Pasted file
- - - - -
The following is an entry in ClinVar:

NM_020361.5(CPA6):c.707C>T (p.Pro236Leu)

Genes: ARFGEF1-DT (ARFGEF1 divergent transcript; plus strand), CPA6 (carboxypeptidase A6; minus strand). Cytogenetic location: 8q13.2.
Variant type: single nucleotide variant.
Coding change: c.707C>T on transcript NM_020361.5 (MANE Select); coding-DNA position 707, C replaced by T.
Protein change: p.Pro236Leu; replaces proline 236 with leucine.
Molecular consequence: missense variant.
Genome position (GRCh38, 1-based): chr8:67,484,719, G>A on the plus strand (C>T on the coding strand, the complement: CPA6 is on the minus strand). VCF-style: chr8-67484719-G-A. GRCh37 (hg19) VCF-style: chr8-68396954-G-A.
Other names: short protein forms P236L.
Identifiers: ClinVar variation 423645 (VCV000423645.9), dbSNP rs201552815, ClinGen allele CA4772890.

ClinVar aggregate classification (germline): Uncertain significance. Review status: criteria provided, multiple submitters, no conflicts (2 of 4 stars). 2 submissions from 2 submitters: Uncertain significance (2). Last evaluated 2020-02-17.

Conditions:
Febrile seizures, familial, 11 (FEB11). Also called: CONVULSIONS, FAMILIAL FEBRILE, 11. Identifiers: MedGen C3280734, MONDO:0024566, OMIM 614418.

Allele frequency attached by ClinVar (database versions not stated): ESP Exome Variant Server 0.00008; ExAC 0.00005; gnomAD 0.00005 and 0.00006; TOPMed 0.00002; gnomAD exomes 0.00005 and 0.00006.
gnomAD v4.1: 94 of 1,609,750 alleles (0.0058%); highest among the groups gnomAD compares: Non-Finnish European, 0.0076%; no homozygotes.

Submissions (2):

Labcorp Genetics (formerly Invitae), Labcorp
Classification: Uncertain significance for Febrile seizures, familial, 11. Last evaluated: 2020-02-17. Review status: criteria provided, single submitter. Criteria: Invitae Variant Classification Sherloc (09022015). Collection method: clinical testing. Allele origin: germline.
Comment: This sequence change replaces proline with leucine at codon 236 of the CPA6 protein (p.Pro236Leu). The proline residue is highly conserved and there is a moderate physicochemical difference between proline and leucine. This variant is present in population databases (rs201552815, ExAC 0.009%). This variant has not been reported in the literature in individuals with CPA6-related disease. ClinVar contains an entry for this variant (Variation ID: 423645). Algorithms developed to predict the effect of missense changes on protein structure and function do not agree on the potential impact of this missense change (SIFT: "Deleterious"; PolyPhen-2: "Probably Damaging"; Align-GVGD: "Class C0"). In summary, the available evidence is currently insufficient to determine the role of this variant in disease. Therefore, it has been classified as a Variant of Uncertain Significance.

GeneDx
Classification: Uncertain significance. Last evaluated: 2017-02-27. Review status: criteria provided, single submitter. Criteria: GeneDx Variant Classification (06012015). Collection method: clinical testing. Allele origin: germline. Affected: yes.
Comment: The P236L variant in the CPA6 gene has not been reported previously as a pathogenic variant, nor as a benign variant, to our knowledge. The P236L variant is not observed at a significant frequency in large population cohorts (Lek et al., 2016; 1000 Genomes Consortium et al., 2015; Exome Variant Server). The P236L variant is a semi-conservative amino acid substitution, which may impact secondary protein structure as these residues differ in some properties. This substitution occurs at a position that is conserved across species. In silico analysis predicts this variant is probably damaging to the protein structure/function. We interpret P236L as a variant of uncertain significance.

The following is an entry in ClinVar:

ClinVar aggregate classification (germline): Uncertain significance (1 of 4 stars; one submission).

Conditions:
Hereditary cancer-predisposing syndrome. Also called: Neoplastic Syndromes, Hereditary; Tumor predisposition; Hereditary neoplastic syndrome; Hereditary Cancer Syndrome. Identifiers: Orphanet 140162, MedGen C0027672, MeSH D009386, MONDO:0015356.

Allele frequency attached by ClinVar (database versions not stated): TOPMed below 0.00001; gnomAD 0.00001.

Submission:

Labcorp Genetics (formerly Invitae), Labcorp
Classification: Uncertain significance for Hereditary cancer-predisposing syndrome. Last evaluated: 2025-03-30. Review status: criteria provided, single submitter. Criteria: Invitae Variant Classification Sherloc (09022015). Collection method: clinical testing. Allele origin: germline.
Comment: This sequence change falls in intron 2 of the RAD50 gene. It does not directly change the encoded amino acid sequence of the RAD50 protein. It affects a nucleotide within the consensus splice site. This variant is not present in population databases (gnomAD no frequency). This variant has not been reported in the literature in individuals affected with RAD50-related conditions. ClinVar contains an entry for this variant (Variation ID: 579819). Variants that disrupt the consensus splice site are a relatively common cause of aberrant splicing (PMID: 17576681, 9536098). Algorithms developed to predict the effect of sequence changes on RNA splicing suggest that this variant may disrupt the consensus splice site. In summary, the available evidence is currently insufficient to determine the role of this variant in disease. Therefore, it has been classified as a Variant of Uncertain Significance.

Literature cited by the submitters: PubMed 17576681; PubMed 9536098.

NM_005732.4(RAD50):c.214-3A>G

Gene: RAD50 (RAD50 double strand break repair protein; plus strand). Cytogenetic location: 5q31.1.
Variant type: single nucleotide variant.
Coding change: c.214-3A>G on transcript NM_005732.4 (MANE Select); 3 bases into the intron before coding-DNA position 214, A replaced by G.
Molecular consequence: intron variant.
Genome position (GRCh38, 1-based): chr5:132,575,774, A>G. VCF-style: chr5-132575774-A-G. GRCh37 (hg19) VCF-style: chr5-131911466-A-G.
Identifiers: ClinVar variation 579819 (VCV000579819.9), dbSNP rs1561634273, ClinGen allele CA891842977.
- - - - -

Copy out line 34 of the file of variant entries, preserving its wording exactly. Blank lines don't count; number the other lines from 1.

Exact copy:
Gene: RAD50 (RAD50 double strand break repair protein; plus strand). Cytogenetic location: 5q31.1.